The Mic

The Mic can be your worst enemy. In truth, it is the most ruthless critic you will ever come upon. It will soak up your words and notes and spit them back at you exactly as you said them. You cannot, under any circumstances, lie to the Mic. Even if when you’re singing in the shower, you hear the most beautiful aria ever performed from The Civic to The Mett, our ears can lie to us. Honestly, think about it: how many tone-deaf people have absolutely no idea that they’re tone-deaf? It’s quite amazing, when I think about it; and of course, you can’t ever tell them that they’re tone-deaf if they don’t know already, because they’ll never believe you. That is, until they hear themselves on the Mic. Now, needless to say, I’m not talking about all Mics. Generalizing about Mics is like generalizing about people: you can never do it with any degree of accuracy or fairness, because humans, by nature, are so unique from each other. This rule holds true with the Mic. In particular, the Mic that I know best is a Shure SM7, and it rings your voice back (with optional reverb, of course) with a booming clarity that simply does not lie.

The Mic can be very intimidating, as well. If you have never heard yourself on a Mic, it can be very scary to heed. The first time I heard myself on a good Mic was in my Grandfather’s studio. Even though I was only six or seven, when I breathed into the Mic I sounded like the Big Bad Wolf huffing and puffing a house down, or at least I thought so. Later, when I got a little more comfortable with the sound of my voice on the Mic, I started doing poetry slams. The first time was rocky, like riding your bike without your dad running along side you the first time. I didn’t have the piece totally memorized, and as I tried to read from the paper in front of me, my hands began violently shaking because I was so nervous. I couldn’t even read the words two feet in front of my face. Later on though, when I had the piece down front to back, I did it again for a crowd, and it went so smoothly, I not only got a standing ovation, I placed first as well. Since the only trophies I’d gotten were from AYSO (the American Youth Soccer Association) when I was little, and every kid that played got one of those, getting recognition felt pretty good. So I kept writing, and kept confronting the Mic. Eventually, I met my boyfriend Chris, and, as fate would have it, he had a recording studio in his apartment. Once again, I was getting up close and personal with the Mic. At first, like so many other times, it took me a second to get my feet on solid ground, but once I did, it was incredible. It was just Chris and I, my Mic recording from the booth and his on from just outside, but not recording on a track. There were no speakers, just headphones, and it was like the whole world melted away. We sat there for hours, me singing and spitting poetry in the booth with the lights off, and he outside with just a small lamp lit talking to me in between pieces. Every recording that’s done in that booth, now relocated from south Evanston to east Rogers Park in our apartment together, goes under the name of Dark Closet Productions, because when you turn that closet light off, and it’s nothing but you, the Shure SM7 and whoever’s recording you, nothing else exists. It’s times like those, when the Dark Closet’s producing, that the Mic is your best friend. If you can handle it, it’s better than most things people feel in this world. Just don’t try to lie to it, ‘cause you can’t.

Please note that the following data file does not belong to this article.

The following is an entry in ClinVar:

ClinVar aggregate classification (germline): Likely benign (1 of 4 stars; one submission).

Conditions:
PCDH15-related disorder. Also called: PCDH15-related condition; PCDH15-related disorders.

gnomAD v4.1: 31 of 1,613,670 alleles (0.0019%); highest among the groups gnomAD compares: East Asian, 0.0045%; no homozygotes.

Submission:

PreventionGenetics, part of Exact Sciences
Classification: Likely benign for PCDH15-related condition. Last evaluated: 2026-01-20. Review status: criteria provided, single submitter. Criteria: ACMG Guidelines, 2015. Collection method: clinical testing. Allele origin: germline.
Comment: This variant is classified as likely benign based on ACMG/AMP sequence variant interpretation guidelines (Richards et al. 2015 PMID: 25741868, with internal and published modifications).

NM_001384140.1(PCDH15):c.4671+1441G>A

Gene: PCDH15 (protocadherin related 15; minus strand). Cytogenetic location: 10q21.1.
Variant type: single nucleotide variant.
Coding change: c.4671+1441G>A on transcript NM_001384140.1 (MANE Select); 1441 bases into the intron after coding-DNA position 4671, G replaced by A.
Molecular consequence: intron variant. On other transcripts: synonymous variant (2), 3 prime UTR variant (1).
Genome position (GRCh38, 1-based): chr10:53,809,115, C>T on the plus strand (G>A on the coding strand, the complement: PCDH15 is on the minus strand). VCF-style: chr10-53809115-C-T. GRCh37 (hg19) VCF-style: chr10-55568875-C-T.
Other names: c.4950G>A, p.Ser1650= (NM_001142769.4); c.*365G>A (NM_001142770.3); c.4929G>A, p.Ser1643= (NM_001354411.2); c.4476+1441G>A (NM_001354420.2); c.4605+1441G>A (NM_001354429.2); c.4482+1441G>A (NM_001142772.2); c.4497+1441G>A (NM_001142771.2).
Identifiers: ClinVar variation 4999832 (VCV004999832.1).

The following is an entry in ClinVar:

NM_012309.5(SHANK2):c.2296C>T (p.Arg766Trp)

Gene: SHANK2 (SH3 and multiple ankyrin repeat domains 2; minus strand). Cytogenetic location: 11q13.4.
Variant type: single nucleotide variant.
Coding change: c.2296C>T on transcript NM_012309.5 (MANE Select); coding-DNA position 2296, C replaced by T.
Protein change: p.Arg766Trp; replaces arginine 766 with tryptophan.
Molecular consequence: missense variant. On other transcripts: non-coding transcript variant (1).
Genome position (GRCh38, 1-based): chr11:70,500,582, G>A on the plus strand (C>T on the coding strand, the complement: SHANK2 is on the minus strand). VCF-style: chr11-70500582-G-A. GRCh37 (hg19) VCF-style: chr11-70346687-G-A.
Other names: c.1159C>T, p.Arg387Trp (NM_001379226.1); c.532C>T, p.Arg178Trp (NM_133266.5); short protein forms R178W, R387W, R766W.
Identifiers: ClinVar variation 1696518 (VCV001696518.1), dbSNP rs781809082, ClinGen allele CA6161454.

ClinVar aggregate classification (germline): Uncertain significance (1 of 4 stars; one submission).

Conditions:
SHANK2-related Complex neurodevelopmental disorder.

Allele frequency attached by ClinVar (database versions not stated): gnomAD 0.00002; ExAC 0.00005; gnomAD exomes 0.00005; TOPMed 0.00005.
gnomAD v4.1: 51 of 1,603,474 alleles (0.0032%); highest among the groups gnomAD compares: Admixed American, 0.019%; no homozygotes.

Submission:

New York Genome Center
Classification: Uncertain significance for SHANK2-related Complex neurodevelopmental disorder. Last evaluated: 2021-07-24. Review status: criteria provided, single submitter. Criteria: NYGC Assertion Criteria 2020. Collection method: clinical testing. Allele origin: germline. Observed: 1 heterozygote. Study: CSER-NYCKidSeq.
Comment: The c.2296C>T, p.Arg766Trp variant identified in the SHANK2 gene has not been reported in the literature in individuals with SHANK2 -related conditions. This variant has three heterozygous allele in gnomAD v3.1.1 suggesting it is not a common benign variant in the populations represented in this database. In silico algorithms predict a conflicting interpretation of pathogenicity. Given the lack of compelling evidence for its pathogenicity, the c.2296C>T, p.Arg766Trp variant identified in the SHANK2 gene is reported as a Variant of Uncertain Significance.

Shift: Journal of Alternatives

This issue: Home | Arts | Comics | Culture | Music | Science | Spirituality


Alternative Comics: Message comics, political comics, all style no substance comics, psychedelic comics and comic art.